Lastly, this book could help us think through how we celebrate holidays. The children of Israel had a calendar marked with spiritual significant celebrations, reminding them of their past and pointing to their future. People of God today have taken holidays like Christmas and Easter and reworked them into Jesus-centred celebrations. This is a good thing! But I’ve often wondered what life would be like if we “christianized” the feasts described in Leviticus, not necessarily as a “Messianic-Jew” would, but simply as an average Christian who loves God.

Study Questions

Textual Questions

  1. Read Leviticus 1 and 4. How do these chapters remind you of Jesus and the cross?
  2. Read Leviticus 2 and 3. Why do you think these offerings are so detailed?
  3. Leviticus is a bloody book. Read Leviticus 17:10-12 and explain why.
  4. Scan through Leviticus 19. What phrase occurs over and over again? What do the regulations in this chapter have to do with holiness, if anything?

Life Application Questions

  1. Leviticus 2-3 has to do with the grain offering and the fellowship offering, both a way for the Israelite to say “Thank You!” to God. How is this similar and dissimilar to the ways that we thank God?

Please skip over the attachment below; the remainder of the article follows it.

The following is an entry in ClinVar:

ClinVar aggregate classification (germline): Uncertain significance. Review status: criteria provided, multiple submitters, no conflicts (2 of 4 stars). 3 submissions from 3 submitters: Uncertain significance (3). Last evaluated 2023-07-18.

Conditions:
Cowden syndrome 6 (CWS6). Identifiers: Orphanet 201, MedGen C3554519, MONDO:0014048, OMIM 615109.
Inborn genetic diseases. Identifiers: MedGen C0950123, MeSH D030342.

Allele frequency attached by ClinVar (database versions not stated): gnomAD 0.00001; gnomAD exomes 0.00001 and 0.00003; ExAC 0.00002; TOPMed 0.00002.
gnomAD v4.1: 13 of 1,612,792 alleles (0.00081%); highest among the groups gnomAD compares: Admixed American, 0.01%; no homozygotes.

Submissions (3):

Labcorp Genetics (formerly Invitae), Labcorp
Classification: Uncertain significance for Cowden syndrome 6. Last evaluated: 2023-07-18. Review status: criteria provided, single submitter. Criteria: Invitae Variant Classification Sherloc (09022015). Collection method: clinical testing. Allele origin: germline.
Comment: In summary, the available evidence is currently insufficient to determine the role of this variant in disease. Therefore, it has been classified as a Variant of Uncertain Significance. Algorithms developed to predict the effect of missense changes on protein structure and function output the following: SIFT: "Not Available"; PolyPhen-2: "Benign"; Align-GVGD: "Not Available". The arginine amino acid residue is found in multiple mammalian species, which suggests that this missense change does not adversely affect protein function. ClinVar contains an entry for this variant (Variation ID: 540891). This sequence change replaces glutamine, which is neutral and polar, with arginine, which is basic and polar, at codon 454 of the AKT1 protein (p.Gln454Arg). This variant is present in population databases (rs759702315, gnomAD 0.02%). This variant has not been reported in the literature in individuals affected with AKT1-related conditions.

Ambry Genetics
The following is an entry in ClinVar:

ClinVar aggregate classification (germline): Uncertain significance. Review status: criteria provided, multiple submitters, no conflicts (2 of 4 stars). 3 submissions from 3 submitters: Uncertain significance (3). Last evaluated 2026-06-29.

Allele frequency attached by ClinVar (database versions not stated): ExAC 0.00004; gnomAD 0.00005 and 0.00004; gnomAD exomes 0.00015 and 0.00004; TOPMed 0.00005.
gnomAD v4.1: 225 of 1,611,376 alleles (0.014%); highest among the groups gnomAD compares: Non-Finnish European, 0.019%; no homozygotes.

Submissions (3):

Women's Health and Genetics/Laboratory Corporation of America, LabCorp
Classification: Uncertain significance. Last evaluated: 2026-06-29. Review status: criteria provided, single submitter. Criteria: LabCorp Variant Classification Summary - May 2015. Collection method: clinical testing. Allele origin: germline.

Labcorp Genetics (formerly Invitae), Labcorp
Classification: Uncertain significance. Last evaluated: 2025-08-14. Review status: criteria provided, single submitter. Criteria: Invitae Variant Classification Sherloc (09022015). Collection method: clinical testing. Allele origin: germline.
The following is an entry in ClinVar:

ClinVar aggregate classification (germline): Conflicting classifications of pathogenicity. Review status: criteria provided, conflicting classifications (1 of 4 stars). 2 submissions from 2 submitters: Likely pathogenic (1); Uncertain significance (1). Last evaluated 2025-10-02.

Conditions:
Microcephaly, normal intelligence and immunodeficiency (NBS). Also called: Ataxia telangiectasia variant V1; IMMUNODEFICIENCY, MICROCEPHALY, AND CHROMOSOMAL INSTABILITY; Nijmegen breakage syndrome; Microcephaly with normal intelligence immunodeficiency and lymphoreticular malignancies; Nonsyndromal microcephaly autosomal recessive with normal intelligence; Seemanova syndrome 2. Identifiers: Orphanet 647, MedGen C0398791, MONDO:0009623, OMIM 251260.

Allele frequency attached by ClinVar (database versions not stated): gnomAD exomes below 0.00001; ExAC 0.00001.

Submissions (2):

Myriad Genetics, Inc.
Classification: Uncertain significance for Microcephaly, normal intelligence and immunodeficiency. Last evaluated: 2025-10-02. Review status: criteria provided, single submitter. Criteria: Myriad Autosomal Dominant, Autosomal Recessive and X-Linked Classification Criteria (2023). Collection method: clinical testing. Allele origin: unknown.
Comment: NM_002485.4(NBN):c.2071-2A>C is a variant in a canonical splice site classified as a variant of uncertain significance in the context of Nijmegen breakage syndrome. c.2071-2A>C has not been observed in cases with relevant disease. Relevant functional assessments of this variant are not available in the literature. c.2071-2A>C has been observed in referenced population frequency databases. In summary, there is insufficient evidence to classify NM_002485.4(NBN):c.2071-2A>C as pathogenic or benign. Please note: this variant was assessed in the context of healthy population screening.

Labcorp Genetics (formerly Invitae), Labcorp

2. Leviticus is incredibly detailed as it lays out ways for people to be right with God. Are there any details in your life related to the way you relate to God that might require an adjustment?
  3. In Leviticus 10:1-3, Nadab and Abihu died when they approached God in a wrong way. Why was this a big deal? How do you feel when leaders misrepresent God?
  4. Read through the description of the Day of Atonement in Leviticus 16. Verse 29 speaks of practicing self-denial as part of this observance. In what ways should or shouldn’t we practice self-denial today?
  5. Chapter 4 describes what would happen if someone sinned unintentionally. Read through this chapter using your imagination. Pretend you are there watching this happen because of your sin. How would you feel? How does this affect your idea and perspective of sin?